DUBLIN, Nov 4 (Reuters) – Ryanair raised its 2011
profit forecast by 10 percent on Monday, saying higher revenue
per passenger mile would offset stubbornly high fuel prices.
Europe’s largest budget airline said it had seen virtually
no impact from the downturn in consumer confidence, but warned
traffic would fall in the coming months as it grounded 80
aircraft as a result of high fuel prices.
DUBLIN (Reuters) – Ireland will target 12.4 billion euros (10 billion pound) in austerity measures over the next four years, further tightening the screws on its recession-weary people as it seeks to cement its transformation from European basketcase to the bloc’s recovery story.
Prime Minister Enda Kenny is determined to extract Ireland from a humiliating EU-IMF bailout and return to debt markets in 2013 and needs to drastically squeeze the budget deficit to convince investors Irish debt is worth a punt.
DUBLIN, Nov 3 (Reuters) – Irish airline Aer Lingus
expects to post full-year operating profit of around 40 million
euros ($55.2 million) and hopes to make progress in talks over a
huge pension deficit early next year, its chief executive said
Aer Lingus shares have fallen 37 percent since January, on
concerns about its large pension obligations and a first-half
loss on weak Irish demand and growing costs. Rival Ryanair’s
share price fell 11 percent in the same period.
DUBLIN, Nov 2 (Reuters) – Irish food group Kerry
reaffirmed its full-year earnings target of 8-12 percent on
Wednesday, saying it had managed to maintain margins in its key
ingredients business despite rising costs.
Kerry, Ireland’s third biggest listed company by value, said
like-for-like sales revenue in the first nine months of 2011
grew 7.3 percent, down from 8.4 percent in the six months to
DUBLIN (Reuters) – Michael D. Higgins, set to clinch victory on Saturday in Ireland’s presidential election, is an intellectual career politician with a bohemian streak who made his name as a campaigner for human rights.
He argued for the legalisation of contraception and divorce in the overwhelmingly Roman Catholic Ireland of the 1970s, and has been a mainstay of human rights demonstrations in recent decades, repeatedly describing the U.S. intervention in Iraq and the Israeli blockade of Gaza as illegal.
DUBLIN (Reuters) – A former culture minister and part-time poet from Ireland’s junior coalition party was set to be elected president on Friday, beating a reality TV star and an ex-IRA commander, as his main rival conceded defeat after a first count of votes.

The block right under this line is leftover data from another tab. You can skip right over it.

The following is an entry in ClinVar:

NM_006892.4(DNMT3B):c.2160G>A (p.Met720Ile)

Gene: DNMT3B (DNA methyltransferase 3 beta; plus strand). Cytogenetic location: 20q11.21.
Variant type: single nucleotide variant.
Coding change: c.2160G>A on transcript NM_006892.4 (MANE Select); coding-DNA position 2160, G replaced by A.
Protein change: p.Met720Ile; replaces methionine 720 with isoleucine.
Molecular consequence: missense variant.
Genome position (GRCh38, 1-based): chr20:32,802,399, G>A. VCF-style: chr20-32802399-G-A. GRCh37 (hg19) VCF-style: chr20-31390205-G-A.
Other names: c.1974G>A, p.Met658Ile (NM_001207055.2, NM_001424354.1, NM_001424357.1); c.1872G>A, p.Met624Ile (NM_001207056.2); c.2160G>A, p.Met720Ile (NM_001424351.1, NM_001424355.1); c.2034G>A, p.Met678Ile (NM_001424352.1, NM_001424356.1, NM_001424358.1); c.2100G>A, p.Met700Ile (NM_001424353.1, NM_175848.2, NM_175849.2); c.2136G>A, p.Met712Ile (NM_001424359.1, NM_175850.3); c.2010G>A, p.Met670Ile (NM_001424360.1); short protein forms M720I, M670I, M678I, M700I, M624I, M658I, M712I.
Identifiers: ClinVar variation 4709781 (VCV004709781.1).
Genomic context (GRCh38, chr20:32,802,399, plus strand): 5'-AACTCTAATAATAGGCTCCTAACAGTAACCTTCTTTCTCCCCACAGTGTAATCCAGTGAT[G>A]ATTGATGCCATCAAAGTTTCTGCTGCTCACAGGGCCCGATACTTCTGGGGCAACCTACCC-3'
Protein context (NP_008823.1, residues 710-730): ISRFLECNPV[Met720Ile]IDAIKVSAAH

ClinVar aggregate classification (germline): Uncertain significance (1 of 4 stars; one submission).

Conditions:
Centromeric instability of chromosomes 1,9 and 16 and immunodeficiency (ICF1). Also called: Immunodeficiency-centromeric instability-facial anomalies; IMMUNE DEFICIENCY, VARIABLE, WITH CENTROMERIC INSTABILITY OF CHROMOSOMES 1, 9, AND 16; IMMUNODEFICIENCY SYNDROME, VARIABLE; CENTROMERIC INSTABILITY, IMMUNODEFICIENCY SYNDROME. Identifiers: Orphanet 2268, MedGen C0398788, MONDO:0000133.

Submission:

A victory for Labour’s Michael D. Higgins would be a relief for the government after senior partners Fine Gael posted their worst presidential performance while ex-guerrilla fighter Martin McGuinness’s Sinn Fein opposition party made further gains.
DUBLIN (Reuters) – A left-wing former culture minister was on course to be elected Ireland’s president on Friday, beating a former IRA commander and a TV reality star, early tallies showed as one of his rivals conceded defeat.
Michael D. Higgins, a champion of Palestinian rights and a member of junior coalition partner Labour Party, was ahead in most voting tallies across the country, state broadcaster RTE reported.
DUBLIN, Oct 28 (Reuters) – Irish voters waited on Friday for
the results of an election that could hand the presidency to a
reality TV star, a left-wing poet or a former IRA commander, but
is almost certain to embarrass the party of Prime Minister Enda
Weeks of mud-slinging between the seven candidates vying for
the largely ceremonial role have distracted Ireland from its
DUBLIN, Oct 26 (Reuters) – Ireland’s state-run National
Asset Management Agency (NAMA) has started offering financing to
commercial property buyers and expects to ramp up such lending
next year, its chief executive said on Wednesday.
Created to purge Irish banks of nearly 75 billion euros’
worth of risky land and development loans, NAMA is one of the
world’s largest property groups and needs to revive Ireland’s
moribund commercial property sector to avoid further writedowns
to its portfolio.
DUBLIN, Oct 20 (Reuters) – Ireland’s government won
enthusiastic backing from its EU-IMF creditors on Thursday for
its policy of keeping austerity measures within bounds in order
to protect the country’s fragile economic recovery.
Ireland is meeting its targets under an 85 billion euros
bailout but has faced calls from its own fiscal watchdog to
accelerate cutbacks and tax hikes to reassure investors spooked
by the Greek crisis that Dublin’s debts are sustainable.